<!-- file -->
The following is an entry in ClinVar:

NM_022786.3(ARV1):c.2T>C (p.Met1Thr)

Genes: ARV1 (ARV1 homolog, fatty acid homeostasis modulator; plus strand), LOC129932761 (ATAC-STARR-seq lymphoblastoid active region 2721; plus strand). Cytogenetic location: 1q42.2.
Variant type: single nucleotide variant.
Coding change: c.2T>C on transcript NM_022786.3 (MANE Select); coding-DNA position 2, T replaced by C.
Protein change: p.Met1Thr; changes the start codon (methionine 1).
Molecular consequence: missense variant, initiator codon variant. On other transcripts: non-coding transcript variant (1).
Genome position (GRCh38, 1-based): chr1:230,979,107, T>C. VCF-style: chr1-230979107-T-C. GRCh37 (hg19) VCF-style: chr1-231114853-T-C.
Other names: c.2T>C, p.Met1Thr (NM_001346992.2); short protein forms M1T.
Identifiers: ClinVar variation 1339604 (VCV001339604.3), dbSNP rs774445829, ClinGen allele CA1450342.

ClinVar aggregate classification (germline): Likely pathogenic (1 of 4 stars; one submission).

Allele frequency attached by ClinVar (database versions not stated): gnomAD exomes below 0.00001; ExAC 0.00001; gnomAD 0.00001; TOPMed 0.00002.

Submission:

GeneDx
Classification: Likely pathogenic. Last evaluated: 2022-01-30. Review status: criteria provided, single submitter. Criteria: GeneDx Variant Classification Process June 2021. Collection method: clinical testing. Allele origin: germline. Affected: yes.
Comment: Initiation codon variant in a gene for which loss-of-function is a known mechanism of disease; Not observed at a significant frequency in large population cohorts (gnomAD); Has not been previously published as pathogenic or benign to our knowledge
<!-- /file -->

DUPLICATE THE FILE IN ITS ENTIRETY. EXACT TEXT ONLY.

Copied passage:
The following is an entry in ClinVar:

NM_022786.3(ARV1):c.2T>C (p.Met1Thr)

Genes: ARV1 (ARV1 homolog, fatty acid homeostasis modulator; plus strand), LOC129932761 (ATAC-STARR-seq lymphoblastoid active region 2721; plus strand). Cytogenetic location: 1q42.2.
Variant type: single nucleotide variant.
Coding change: c.2T>C on transcript NM_022786.3 (MANE Select); coding-DNA position 2, T replaced by C.
Protein change: p.Met1Thr; changes the start codon (methionine 1).
Molecular consequence: missense variant, initiator codon variant. On other transcripts: non-coding transcript variant (1).
Genome position (GRCh38, 1-based): chr1:230,979,107, T>C. VCF-style: chr1-230979107-T-C. GRCh37 (hg19) VCF-style: chr1-231114853-T-C.
Other names: c.2T>C, p.Met1Thr (NM_001346992.2); short protein forms M1T.
Identifiers: ClinVar variation 1339604 (VCV001339604.3), dbSNP rs774445829, ClinGen allele CA1450342.

ClinVar aggregate classification (germline): Likely pathogenic (1 of 4 stars; one submission).

Allele frequency attached by ClinVar (database versions not stated): gnomAD exomes below 0.00001; ExAC 0.00001; gnomAD 0.00001; TOPMed 0.00002.

Submission:

GeneDx
Classification: Likely pathogenic. Last evaluated: 2022-01-30. Review status: criteria provided, single submitter. Criteria: GeneDx Variant Classification Process June 2021. Collection method: clinical testing. Allele origin: germline. Affected: yes.
Comment: Initiation codon variant in a gene for which loss-of-function is a known mechanism of disease; Not observed at a significant frequency in large population cohorts (gnomAD); Has not been previously published as pathogenic or benign to our knowledge